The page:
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Stretching Minds With Short Stories- The Rocking Horse Winner Summary

Updated on January 21, 2012



This week's choice for Book Club was an extremely easy one to make. Being a huge fan of D.H. Lawrence, his introduction was imminent, but I also acknowledge that his writing can be somewhat difficult for his readers. The Rocking Horse Winner isn't a wordy short story. It sends a message, it can easily be applied to a reader's own life experiences, and the characters are made up of people with whom we can easily relate. Everyone has experienced moments of financial worry, and every child has at some point and in some way heard or felt the unspoken words, "There must be more money! There must be more money."

Our economy cries these words daily, and our government leaders reiterate them on a consistent basis. Families losing their homes, parents seeking jobs that just aren't available, companies closing their doors. What do our children hear when the reality of economic hardship hits home? Can they handle the words spoken in whispers behind closed doors, loudly at our kitchen tables, and even those that aren't spoken at all; the ones they see in the depths of our eyes, the whispers that have found a home within the four walls of our existence?

Do they sometimes feel themselves responsible for the financial stress that invades the place in which they live? Do they sometimes take that responsibility far too personally? Should we as parents take more care to filter what we say within their hearing? Do we as parents make them feel an unmerited responsibility for our actions, and is there any justification for sharing our burdens with children who aren't yet ready to carry them? Well, let's find out!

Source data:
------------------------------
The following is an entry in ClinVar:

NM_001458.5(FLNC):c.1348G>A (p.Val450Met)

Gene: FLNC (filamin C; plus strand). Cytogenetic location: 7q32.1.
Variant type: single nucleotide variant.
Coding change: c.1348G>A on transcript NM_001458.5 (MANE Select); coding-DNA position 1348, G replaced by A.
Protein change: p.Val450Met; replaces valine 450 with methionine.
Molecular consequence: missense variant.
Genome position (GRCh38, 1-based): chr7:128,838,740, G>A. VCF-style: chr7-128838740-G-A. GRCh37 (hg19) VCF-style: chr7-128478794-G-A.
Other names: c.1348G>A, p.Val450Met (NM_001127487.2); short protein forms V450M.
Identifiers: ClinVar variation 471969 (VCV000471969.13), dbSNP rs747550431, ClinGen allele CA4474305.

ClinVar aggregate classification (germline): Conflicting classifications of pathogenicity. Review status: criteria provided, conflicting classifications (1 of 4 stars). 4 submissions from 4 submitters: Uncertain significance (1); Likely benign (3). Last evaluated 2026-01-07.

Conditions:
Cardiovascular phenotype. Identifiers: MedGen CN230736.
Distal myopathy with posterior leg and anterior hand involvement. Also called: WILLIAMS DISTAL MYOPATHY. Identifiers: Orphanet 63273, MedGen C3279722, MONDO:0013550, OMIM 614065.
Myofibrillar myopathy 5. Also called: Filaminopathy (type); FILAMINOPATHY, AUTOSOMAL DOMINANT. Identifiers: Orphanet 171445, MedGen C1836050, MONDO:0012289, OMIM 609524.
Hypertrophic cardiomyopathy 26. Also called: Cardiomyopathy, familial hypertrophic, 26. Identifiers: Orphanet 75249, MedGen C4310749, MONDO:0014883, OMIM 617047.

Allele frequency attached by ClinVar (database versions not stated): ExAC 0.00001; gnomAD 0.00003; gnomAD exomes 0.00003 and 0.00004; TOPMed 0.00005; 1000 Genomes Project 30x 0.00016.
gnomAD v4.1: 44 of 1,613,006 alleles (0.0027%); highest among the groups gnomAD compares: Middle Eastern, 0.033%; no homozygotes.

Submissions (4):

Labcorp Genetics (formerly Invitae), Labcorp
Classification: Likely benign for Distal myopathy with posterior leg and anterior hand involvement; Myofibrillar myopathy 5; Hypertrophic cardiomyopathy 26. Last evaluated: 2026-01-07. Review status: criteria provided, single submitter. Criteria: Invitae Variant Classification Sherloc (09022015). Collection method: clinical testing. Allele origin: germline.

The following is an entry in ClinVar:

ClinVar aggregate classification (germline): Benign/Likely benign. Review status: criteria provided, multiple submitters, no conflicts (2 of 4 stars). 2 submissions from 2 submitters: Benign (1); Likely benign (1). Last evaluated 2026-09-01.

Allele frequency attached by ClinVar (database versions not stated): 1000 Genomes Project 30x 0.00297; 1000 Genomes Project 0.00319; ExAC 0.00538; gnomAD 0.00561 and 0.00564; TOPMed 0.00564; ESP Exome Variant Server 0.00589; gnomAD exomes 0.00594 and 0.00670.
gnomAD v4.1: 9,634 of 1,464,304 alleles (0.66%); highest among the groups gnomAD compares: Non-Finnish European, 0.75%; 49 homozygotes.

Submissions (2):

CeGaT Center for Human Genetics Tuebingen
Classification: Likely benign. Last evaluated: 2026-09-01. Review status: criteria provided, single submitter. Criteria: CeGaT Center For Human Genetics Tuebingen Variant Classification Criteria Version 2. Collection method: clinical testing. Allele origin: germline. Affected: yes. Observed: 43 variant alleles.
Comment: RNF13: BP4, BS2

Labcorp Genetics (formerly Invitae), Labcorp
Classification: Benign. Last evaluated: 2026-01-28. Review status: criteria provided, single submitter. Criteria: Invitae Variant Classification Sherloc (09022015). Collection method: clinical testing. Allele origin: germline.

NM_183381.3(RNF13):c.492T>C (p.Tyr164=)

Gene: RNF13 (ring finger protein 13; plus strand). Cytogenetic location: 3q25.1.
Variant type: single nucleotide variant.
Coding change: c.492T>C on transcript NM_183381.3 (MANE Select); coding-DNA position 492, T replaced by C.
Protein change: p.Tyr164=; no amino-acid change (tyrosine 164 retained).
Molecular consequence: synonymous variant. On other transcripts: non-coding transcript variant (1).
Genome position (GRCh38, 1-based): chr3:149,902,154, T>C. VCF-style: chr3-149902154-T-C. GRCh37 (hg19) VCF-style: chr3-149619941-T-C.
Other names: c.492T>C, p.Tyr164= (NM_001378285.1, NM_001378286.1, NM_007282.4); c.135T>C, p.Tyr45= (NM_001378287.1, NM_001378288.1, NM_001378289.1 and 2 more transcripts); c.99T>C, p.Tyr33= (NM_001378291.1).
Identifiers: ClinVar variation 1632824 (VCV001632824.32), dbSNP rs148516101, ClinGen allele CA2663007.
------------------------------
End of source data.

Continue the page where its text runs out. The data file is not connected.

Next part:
D.H. Lawrence
D.H. Lawrence
D.H. Lawrence and close friend, English writer Aldous Huxley, author of "Brave New World."
D.H. Lawrence and close friend, English writer Aldous Huxley, author of "Brave New World."

D.H. Lawrence

D.H. Lawrence was one of Britain's greatest 20th century talents. He is not only one of England's greatest storytellers, but was an artist (painter) and poet as well. Known primarily for his writing, many are unaware of the accolades he received for his paintings. Lawrence gained renown for his work in expressionism, especially the works he completed during the 1920s, but unfortunately did not receive those well deserved commendations until after his death in 1930.